People of African and Asian origin have lived in Britain for at least two thousand years; but, this aspect of British heritage has been largely forgotten. By presenting a selection of relevant records held by The National Archives and other sources, the Black Presence exhibition aims to reclaim some of this history and make it more widely known.
"Black Presence: Asian and Black History in Britain" is a partnership between The National Archives (formerly the Public Record Office) and the Black and Asian Studies Association (BASA), funded by the New Opportunities Fund. This exhibition appears on "Pathways to the Past," the National Archives' website for lifelong learners.
The exhibition covers Black and Asian history in Britain from 1500 to 1850. Most of the digitized documents presented in this exhibition are held by The National Archives. The remainder come from a variety of museums, galleries, and other institutions.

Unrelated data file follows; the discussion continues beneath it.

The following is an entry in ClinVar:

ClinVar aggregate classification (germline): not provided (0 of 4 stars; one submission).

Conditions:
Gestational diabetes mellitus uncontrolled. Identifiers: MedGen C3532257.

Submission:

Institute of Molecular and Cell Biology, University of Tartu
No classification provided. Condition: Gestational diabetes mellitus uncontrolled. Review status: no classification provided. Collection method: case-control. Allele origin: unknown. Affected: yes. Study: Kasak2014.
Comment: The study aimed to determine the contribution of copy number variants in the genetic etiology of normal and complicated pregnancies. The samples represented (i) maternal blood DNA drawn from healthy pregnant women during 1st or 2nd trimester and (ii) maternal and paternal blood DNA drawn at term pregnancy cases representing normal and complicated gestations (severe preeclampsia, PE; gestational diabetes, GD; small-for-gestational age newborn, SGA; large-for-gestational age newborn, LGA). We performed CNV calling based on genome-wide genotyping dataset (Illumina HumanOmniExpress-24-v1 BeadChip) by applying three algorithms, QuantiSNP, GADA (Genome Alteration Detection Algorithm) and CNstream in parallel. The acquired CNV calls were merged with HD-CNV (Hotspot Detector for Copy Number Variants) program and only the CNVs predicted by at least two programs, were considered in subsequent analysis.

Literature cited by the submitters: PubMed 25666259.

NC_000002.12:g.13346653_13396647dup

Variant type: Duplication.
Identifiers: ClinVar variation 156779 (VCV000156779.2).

One interesting piece of this online exhibit is the "Interactive Learning Journeys." Two "journeys" are available at this time:
A Virtual Tour of Black and Asian Presence is a virtual tour of three cities to examine the places where the Black and Asian presence can be located in Britain’s history. Each city tour has a detailed map which highlights an area of particular interest within each city. A printable version is available in HTML.
The 18th Century Voyage of Discovery allows the viewer to read the virtual books on Woodes Rogers, Robinson Crusoe, the Slave Trade, the Goldney family, and Ironbridge.
"Black Presence: Asian and Black History in Britain" is available at http://www.nationalarchives.gov.uk/pathways/blackhistory/